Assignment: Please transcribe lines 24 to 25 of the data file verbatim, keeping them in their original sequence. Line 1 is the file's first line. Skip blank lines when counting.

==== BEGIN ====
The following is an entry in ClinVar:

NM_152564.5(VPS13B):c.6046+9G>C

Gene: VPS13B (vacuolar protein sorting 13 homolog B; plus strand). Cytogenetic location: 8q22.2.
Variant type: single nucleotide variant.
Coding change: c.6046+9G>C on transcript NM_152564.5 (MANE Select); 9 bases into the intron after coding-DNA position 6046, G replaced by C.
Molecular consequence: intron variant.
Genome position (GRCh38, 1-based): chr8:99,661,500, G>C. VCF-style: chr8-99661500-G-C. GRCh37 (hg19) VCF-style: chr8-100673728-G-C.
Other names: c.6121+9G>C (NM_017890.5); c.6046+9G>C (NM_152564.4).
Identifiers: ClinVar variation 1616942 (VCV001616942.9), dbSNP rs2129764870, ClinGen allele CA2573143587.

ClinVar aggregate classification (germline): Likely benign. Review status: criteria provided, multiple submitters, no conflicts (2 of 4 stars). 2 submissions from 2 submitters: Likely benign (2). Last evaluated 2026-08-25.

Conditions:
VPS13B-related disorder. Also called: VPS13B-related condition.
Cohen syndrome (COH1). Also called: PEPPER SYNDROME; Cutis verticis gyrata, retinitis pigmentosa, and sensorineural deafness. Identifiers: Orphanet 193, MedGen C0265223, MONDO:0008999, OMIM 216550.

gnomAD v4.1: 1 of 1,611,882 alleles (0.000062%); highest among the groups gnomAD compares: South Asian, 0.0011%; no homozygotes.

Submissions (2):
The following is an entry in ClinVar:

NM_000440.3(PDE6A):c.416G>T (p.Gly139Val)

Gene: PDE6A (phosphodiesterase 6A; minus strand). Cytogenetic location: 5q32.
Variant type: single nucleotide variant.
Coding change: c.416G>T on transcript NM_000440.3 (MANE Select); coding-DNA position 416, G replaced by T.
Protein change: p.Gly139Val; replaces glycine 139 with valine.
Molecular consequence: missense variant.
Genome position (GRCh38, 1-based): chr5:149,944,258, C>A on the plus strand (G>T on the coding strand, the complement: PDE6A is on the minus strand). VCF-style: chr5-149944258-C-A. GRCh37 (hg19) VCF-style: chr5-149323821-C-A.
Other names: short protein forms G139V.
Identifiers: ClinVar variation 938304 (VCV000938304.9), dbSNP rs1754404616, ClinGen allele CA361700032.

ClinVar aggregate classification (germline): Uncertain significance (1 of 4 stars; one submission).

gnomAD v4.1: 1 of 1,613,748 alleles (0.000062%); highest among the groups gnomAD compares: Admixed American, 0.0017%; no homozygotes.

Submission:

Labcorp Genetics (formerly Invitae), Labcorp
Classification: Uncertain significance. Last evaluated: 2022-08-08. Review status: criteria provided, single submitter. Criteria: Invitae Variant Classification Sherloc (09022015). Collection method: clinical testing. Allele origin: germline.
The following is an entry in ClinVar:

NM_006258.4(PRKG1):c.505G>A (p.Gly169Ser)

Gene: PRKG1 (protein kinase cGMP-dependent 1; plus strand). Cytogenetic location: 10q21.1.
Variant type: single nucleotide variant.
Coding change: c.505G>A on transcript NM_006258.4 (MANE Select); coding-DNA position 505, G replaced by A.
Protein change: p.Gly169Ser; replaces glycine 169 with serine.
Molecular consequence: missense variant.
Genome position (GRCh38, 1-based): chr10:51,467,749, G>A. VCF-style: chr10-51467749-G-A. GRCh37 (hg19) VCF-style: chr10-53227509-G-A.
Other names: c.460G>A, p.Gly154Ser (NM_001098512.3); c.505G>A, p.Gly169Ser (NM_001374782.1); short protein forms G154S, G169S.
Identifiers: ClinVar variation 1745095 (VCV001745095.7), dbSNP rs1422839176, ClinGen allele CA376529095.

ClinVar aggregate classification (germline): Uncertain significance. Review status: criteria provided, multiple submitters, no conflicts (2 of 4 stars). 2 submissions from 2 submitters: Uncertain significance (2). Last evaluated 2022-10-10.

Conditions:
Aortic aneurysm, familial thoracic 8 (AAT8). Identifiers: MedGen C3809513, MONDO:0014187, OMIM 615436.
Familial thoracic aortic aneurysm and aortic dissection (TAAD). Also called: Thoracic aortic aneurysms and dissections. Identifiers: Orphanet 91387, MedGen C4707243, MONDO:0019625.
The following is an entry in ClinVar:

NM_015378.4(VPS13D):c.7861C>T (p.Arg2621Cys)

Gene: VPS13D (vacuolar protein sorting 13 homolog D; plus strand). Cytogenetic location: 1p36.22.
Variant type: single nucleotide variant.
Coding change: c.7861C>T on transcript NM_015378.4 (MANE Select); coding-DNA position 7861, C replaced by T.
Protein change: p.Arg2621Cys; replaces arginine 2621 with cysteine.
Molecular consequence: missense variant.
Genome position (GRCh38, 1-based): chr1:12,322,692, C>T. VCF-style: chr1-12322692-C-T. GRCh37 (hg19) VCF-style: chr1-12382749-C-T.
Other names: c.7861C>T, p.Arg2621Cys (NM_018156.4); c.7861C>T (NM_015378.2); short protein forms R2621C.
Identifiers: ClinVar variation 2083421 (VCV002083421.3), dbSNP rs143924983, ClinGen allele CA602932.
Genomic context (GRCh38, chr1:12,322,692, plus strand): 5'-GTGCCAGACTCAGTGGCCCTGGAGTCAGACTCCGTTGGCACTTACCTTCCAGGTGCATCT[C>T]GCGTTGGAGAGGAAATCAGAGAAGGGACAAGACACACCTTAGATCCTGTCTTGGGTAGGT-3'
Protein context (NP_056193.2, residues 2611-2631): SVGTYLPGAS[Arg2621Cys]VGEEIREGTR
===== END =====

Other names: short protein forms G139V.
Identifiers: ClinVar variation 938304 (VCV000938304.9), dbSNP rs1754404616, ClinGen allele CA361700032.